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How to Handle Kids in Crisis

by Survival Dispatch Staff
Kids in Crisis title image

Lives are turned upside down after an event, be it manmade or natural. You will be scared, nervous, anxious, and under a lot of stress. The power and water may be out. Communications may also be down. These things will only increase the stress. Now imagine for a minute how your kids feel. The younger they are, the more profound the stress may be on them. Children key off the adults in their lives for comfort and security. If you’re having a hard time dealing with an event, imagine how that is magnified on them.

What can we do for children in the aftermath of an event? One of the most important things you can do to keep your kids calm is to talk to them. Talk about what has happened and what it means. You may think this a bad idea because it will upset them further.

Park bench

The reality is that kids are smart and will know something is wrong. Ask them what they think has happened or what they know about the event, make sure to clear up any misunderstandings. Present the facts to them, boiled down so they understand, and without too much detail.

If the power is still on and communications are up, they may get some of their information that way. Social media is another avenue that could expose kids to what’s going on. The drawback is these can also expose them to rumor or bad information.

Social media apps

Not to mention the possibility for graphic images from the event. Keeping your kids away from social media as well as traditional media in the immediate aftermath of an event is a good idea. Control the information they get and try to protect them from that which may be unsettling.

This goes for adults as well. Naturally we need information in a crisis. But once you have a handle on what’s happening in your immediate area, it’s best to take time away from the coverage. A non-stop diet of news, of the same images being rehashed, and the talking heads all regurgitating the same talking points is not going to help your situation. It’s time to put your plan into action.

watering trough

Part of your plan should include what to do with the kids in your life. Post event kids will often try to take care of their loved ones. They may ask if you’re okay and pester you with other questions. It’s their way of trying to help, to do something about what is happening around them.

The best thing you can do is make them part of the solution, not part of the problem. Give them a job or a couple of tasks they can handle. It will make them feel as though they’re helping. It will give them a sense of control over what’s going on, however little it may be in reality. Talk to them. If they’re sad, let them be sad. Simply telling them not to be won’t change anything. Acknowledge why they’re sad or scared and tell them that these tasks will help to make things better.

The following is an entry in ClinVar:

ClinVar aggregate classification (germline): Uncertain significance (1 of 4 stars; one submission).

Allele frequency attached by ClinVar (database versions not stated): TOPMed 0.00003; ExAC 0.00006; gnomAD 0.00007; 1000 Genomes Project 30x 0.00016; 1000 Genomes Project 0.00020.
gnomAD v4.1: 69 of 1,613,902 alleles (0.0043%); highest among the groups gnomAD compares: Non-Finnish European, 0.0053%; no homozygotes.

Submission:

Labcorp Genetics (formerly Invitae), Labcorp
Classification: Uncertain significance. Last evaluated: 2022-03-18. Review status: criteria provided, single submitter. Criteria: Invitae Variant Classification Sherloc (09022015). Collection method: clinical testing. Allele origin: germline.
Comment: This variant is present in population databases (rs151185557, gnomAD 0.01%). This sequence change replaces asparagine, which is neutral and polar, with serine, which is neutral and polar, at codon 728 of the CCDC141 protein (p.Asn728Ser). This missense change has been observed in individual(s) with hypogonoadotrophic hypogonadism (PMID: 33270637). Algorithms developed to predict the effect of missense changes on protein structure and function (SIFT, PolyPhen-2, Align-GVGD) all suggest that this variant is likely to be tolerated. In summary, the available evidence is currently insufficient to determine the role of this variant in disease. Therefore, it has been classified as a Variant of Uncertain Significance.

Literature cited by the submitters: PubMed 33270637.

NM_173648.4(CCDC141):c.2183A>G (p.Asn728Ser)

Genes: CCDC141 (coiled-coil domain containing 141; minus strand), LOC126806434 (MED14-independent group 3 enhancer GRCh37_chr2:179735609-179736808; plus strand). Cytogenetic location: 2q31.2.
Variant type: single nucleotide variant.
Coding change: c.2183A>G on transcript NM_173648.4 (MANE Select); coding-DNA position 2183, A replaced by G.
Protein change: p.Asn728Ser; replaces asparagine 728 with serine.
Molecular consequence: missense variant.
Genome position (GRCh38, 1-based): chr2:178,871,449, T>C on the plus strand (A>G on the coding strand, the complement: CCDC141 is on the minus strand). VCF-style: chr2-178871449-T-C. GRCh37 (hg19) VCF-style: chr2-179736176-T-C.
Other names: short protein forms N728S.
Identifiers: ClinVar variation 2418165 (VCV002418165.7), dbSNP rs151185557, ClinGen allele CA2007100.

I live in hurricane country and my kids used to look forward to a hurricane coming. To them it was fun. Even when the power went out for a week or two. They got to use things they normally didn’t. It helped that school was out! But they also had jobs to do. One of their tasks was keeping the Berkey water filters topped off and making ice. They took these simple jobs seriously and worked diligently at them. They knew it would make it easier on all of us to have fresh filtered water and a cooler full of ice.

Assigning them tasks such as these keeps them out from under your feet and reduces the chances of your snapping at them in frustration. Snapping at them compounds the stress everyone is already feeling. Take time out to talk throughout the day. Kids can often become afraid to leave your side or even go into another room to play or sleep. It requires a concerted effort on your part to instill a sense of security, that everything will be alright.

Also, be conscious of the changes to your home, yard, and neighborhood. Make sure they are safe before sending them out to play. Downed power lines or overflowing sewer lines are a primary concern here.

Downed powerlines

Make sure these hazards don’t exist before they go out. Inspect the trees in your yard to insure there are no widowmaker spiders hanging in them. Don’t allow them to play in the water if there’s flooding. The sewer systems will be backed up and mixing with the flood water. All kids want to play in the water, explain to them what’s in it and why they shouldn’t.

Communication is the key just as it is with adults. It’s even more important with children. Take the time to talk, and more importantly, to listen to them. Don’t dismiss their thoughts out of hand, they very well may be seeing something you haven’t. Kids have eyes and ears too that can be an asset as well.

So talk and listen to them. Make them part of the solution, not part of the problem. Give them purpose and assure them that you’ll all get through this together. Try to remain calm as they will feed off whatever mood you present and amplify it upon themselves. Be prepared for headaches, tummy aches, and moodiness from them as these are all common conditions when kids are under stress. Control their access to images and information about what is going on. Be ready to correct any misunderstandings. Most importantly, let them know you’re there and that things will get better.

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